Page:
Cold comfort – AHURI calls for minimum energy performance standards in rental homes

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A new report from the Australian Housing and Urban Research Institute (AHURI) highlights the energy hardships faced by renters and calls for minimum standards for energy performance in rental homes.

The ‘Warm, cool and energy affordable housing policy solutions for low-income renters’ research, undertaken for AHURI by researchers from the University of Adelaide, University of South Australia and RMIT examines the full impacts of energy hardship in Australia’s rental housing market.

In a survey of low-income renters, it was found 18 percent of public renters and 14 percent of private renters are unable to keep sufficiently warm in winter. Tenants, dealing with landlords who don’t see property upgrades that make dwellings cheaper to heat or cool as being smart investments, are limited for options. Landlords were reported to be ‘amenable’ to tenants spending their own money on the upgrades, though tenants were not enthused about investing their own money in these properties given the insecurity of their tenure.

Minimum standards for the energy performance of rental homes is a critical starting point to improving living conditions and energy affordability in the rental sector, the research finds. Furthermore, mandatory disclosure of dwelling performance emerges as a potentially powerful tool to aid residents in their selection of properties and as way of monitoring compliance with retail standards.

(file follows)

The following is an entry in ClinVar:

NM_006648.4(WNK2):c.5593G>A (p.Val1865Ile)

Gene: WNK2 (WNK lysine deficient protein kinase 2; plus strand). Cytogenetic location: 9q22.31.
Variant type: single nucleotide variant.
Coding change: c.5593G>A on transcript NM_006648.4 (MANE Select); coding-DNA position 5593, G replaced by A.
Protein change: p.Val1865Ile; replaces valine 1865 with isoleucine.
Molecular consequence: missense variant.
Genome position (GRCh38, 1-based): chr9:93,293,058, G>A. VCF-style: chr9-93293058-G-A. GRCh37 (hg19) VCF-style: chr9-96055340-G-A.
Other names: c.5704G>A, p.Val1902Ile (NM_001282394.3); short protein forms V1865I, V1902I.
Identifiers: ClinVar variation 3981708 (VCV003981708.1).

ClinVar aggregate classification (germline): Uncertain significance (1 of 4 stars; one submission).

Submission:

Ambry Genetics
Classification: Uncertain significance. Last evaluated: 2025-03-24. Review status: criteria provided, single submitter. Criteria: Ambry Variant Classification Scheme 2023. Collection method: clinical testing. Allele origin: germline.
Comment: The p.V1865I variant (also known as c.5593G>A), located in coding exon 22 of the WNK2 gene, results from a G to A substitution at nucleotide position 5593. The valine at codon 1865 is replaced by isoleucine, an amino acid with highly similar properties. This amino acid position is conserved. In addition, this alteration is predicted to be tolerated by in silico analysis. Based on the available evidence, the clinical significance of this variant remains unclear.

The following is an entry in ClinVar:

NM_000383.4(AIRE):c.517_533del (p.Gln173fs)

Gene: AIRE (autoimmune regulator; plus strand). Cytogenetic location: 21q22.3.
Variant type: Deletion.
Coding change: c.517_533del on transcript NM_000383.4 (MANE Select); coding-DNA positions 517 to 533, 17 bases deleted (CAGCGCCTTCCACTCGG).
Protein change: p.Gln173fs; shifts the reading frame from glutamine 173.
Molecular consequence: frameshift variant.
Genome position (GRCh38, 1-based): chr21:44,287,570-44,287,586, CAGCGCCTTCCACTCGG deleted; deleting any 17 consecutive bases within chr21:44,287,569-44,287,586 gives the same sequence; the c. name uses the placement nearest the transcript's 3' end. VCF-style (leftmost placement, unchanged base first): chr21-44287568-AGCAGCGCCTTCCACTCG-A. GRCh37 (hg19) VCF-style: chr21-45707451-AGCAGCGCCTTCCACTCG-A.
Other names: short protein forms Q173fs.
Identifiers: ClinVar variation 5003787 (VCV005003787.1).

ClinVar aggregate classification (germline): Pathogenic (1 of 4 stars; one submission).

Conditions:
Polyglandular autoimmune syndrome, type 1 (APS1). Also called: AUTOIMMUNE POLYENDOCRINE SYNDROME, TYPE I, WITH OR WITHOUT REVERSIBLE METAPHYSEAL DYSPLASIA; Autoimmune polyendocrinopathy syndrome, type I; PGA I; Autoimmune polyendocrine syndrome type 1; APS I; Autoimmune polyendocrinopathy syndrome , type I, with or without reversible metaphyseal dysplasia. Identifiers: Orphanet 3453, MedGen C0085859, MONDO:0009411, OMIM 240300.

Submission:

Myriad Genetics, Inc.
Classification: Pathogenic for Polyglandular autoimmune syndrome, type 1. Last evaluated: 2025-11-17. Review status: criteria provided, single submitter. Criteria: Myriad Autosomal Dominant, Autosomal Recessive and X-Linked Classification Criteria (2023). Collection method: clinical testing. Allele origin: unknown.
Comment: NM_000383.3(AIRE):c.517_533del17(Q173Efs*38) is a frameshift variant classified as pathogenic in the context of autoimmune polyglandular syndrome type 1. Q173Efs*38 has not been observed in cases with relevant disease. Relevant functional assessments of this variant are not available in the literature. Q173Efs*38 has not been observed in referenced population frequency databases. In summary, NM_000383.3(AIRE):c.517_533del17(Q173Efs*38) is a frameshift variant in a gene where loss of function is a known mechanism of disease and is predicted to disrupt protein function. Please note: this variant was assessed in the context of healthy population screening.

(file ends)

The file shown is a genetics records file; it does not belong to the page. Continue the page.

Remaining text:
Simply installing heaters and air-conditioners to make housing more comfortable may mean lower income tenants are unable to afford to operate the appliances, leaving their home too hot or too cold.

“One strategy we propose is that landlords could be incentivised to improve their houses’ energy efficiency and performance over time,” says Dr Lyrian Daniel from the University of Adelaide. “This could be done through landlords being able to claim tax rebates or other financial assistance, so that appliances, such as old, inefficient hot water services, could be upgraded to more energy efficient models instead of replaced with ‘like-for-like’.”

The report explores energy hardship. Lead researcher Daniel, says, “One of the big problems is that there is no agreed definition of how the community measures energy hardship.

“It is critical that we’re able to capture and then monitor the different factors that lead people into energy hardship over time, so that effective policy responses that catch people before they experience deep and long-term disadvantage can be developed.”

Health impacts are one of the most powerful motivations for a response to these problems identified in the report. “Bringing together government and non-government experts, we reached a consensus that policy objectives that support tenants’ health and well-being must be the primary objective,” Daniel says. “A clear definition of what constitutes a ‘decent’ or ‘safe’ home – currently lacking in Australia – must be developed to support these objectives.”

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